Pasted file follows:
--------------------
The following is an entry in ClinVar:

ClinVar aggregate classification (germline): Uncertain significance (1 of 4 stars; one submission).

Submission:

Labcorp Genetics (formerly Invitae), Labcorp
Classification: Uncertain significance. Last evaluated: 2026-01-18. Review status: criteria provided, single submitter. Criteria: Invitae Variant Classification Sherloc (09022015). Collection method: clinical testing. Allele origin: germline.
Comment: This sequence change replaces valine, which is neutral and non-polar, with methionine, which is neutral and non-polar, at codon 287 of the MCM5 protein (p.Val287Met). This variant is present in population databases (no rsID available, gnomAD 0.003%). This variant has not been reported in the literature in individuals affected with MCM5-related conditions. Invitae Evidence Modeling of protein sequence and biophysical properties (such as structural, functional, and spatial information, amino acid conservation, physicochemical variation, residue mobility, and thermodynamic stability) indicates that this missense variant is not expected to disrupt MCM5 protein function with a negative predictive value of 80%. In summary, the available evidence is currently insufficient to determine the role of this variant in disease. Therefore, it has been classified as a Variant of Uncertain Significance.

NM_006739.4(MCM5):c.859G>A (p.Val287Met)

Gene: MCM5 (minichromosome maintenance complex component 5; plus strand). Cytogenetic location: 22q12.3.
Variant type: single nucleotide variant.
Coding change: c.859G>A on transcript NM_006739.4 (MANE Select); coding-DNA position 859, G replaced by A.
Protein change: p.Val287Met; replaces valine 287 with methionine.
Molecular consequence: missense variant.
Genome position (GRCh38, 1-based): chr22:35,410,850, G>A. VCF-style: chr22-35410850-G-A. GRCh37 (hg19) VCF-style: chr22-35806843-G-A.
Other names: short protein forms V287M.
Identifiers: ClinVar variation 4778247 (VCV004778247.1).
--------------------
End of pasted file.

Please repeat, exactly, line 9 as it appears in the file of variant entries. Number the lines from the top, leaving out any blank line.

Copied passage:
Variant type: single nucleotide variant.